Excellent interview at AdAge.com with Leo Laporte. Leo is the man behind TWiT (This Week in Technology), one of the most popular podcasts (monthly reach of 500,000). Which is why the podcast has attracted Dell, T-Mobile and Visa as advertisers. According to the AdAge piece, Laporte’s podcast mini-empire could rake in as much as $2 million dollars in a year, but he says he’s more concerned about how to not ruin the medium with advertising. Excerpts:
“…all podcasters agree that podcasting has more value than radio or almost everything and we deserve a high cost per thousands [of listeners] and are going to create an environment that’s worth it for advertisers. We don’t want to jam it for advertisers. And the audience will let you know — they’re not passive. It’s more of a conversation than a monologue. … We need to hold the line and really deliver quality advertising. It’s going to be hard at first, [podcasters will have to be] turning down advertisers, running fewer ads than you’d like, not take in as much money as you’d like. But if we can focus on delivering something of value we can make both advertisers and listeners happy.”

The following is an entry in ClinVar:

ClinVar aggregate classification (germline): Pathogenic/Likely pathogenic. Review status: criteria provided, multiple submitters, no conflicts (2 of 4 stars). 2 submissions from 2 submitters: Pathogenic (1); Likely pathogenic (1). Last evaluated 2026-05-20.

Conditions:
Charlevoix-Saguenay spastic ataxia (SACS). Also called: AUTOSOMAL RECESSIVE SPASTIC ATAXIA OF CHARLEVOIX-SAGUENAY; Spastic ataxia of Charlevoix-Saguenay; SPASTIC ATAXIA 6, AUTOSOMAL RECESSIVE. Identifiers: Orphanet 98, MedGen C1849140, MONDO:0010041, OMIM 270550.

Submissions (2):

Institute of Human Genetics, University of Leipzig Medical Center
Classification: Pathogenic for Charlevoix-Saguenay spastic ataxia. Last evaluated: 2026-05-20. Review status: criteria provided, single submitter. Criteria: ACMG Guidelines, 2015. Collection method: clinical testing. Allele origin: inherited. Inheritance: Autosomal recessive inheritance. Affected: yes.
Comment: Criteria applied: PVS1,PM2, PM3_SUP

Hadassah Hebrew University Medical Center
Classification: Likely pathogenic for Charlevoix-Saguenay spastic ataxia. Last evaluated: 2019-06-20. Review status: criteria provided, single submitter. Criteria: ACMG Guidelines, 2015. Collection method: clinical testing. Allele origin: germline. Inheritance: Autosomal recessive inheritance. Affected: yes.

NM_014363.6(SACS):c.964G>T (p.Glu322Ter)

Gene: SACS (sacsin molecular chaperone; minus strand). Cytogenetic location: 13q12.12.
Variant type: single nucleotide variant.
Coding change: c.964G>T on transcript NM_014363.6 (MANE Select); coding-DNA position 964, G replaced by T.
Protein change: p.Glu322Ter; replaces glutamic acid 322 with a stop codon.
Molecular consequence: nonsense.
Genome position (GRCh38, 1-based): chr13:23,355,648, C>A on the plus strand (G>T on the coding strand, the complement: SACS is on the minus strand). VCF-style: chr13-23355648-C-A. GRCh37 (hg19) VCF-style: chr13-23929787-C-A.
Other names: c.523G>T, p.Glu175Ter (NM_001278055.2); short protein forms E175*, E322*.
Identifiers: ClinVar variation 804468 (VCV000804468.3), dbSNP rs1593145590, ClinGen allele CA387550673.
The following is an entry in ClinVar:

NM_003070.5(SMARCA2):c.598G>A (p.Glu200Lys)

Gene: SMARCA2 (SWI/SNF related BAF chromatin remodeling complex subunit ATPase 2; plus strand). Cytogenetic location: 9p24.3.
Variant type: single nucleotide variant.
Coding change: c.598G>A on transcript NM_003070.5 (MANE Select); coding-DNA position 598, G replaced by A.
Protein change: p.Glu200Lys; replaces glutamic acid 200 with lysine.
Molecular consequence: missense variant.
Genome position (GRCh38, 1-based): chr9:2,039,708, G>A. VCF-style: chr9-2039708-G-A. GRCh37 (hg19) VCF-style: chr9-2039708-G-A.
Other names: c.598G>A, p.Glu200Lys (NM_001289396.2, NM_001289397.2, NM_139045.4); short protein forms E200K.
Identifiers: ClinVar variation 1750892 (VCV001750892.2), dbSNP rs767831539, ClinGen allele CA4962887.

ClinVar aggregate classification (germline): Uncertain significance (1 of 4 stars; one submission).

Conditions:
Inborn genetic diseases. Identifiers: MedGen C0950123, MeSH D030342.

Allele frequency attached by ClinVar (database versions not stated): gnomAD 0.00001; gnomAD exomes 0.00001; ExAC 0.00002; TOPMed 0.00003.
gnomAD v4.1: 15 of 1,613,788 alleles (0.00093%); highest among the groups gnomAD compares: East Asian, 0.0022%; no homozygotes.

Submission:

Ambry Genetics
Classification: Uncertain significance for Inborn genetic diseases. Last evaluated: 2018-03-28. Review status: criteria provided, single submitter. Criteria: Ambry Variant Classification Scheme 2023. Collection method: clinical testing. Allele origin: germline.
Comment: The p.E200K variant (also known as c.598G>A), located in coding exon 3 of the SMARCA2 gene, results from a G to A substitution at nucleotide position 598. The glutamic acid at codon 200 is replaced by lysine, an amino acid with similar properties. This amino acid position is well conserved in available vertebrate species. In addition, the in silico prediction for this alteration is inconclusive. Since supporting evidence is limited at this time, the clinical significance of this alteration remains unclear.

When asked if he thinks podcasts from mainstream media companies will exercise enough restraint in the advertising:
“I hope they screw it up. I see them as using podcasts to drive to their bread and butter. We’re narrowcasters and they’re broadcasters and there’s a big difference. “Ask a Ninja” wants to be “Seinfeld” but people like me and most I know are narrowcasters. We want to super-serve an audience and develop a relationship. [Broadcasters] see themselves as delivering a lot of people to advertisers and inefficiently. But those days are drying up. There will always be the Tides and Coca-Colas who can afford that but most companies in this modern world need to be efficient and they can be by using these new technologies.”
I have no doubt MSM companies (like ours) can produce quality podcasts. And, given our built-in promotional opportunities, we should be able to attract listeners. Will we “screw it up” when it comes to the advertising model? Don’t know. To be continued.